At the Digital Pharma East conference in Philadelphia last month, Danielle Salowski told attendees:

“Now we feel that we’ve gotten to a point where we mastered Facebook, we want to talk about Instagram. This is now a place you need to pay attention to in order to reach patients at scale. [Instagram] is the intersection of amazing visual communication and the ability to share it with your friends and patients in a snap.”

Of course, Instagram presents numerous challenges for pharma marketers and there are a number of things they should take into consideration when developing Instagram campaigns.

Think visually and less formally

The highly visual nature of Instagram means that pharma marketers need to think creatively about how they can create image and video-based content that is more likely to resonate with Instagram’s younger user base.

As part of this, pharma marketers are wise to think about their tone. As Nancy Nolan, associate director of marketing communications at Merck, who appeared on stage with Facebook’s Salowski, explained, “When you think about pharma, we’re very formal in the way we speak and address patients, and it can be really standoffish. Millennials don’t like to be spoken to with that type of formality and tone.”

Monitor hashtags to identify virtual communities

Healthcare marketers should consider that they can tap into pseudo-communities that form around hashtags on Instagram. Facebook’s Salowski pointed to the hashtag, #migraine, pointing out that “there are a ton of posts just using #migraine, and [Instagram] is a place where patients come to connect, talk about their experience visually, and share with friends.”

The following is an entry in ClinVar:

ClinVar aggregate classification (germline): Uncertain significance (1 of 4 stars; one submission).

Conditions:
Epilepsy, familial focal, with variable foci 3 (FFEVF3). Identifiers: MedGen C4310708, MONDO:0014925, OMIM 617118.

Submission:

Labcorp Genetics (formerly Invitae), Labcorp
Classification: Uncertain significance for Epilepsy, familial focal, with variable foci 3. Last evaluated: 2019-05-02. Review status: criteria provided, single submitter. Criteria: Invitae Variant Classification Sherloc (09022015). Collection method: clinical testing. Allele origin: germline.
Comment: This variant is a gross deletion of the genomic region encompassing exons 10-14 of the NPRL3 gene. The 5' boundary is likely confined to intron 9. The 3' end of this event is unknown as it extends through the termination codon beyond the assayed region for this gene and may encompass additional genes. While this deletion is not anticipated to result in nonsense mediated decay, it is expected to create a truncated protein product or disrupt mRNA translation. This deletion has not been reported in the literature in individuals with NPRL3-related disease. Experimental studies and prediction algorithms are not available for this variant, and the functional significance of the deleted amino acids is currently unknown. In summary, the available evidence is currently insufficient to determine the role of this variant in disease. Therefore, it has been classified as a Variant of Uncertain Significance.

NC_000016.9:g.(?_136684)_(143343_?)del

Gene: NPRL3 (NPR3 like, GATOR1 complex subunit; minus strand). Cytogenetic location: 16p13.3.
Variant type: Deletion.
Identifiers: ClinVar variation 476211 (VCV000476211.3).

By monitoring hashtags of interest, pharma marketers can identify opportunities to join the proverbial conversation, engaging patients and also, where appropriate, caretakers.

Consider teaming up with influencers

While influencer marketing on Instagram is most often the domain of fashion houses, beauty brands, and the like, with a little creativity, pharma marketers can also team up with popular Instagrammers to spread their messages.

Of course, choosing which messages to spread is critical. In many cases, pharma marketers are likely to find that unbranded campaigns aimed at driving awareness of conditions they offer treatments for are ideal for influencer campaigns. After all, by partnering with influencers who are in some way connected to those conditions, brands have an opportunity to foster emotional connections.

Don’t forget about healthcare professionals

While social marketing in many industries often focuses on consumers, pharma marketers shouldn’t overlook opportunities to reach healthcare professionals, including physicians, via social media.

As influencer marketing platform InNetwork noted, many healthcare professionals are active on social platforms today, where they have established themselves as trusted sources of healthcare information to both other healthcare professionals as well as consumers. As the company observed, “By partnering with a healthcare professional, you open the doors to both target audiences.”

Remember the rules

The rules that pharma marketers are required to adhere to don’t disappear simply because they might be slightly more inconvenient to comply with on social platforms.

A reminder of this fact came recently as the US Food and Drug Administration (FDA) fired off a warning letter to pharma company Mannkind for failing to disclose the risks associated with Afrezza, its inhaled insulin drug, in content posted on its Facebook Page.

The letter was the result of a complaint made to the FDA Office of Prescription Drug Promotion (OPDP) Bad Ad program, which allows third parties to report potentially problematic ads.

In its letter, the OPDP demanded that Mannkind remove non-compliant content, which the firm appears to have done. A failure to do so could have led to enforcement action, something no pharma marketer wants to have to deal with.

For more information about Econsultancy’s reseach, training and best practice solutions contact us on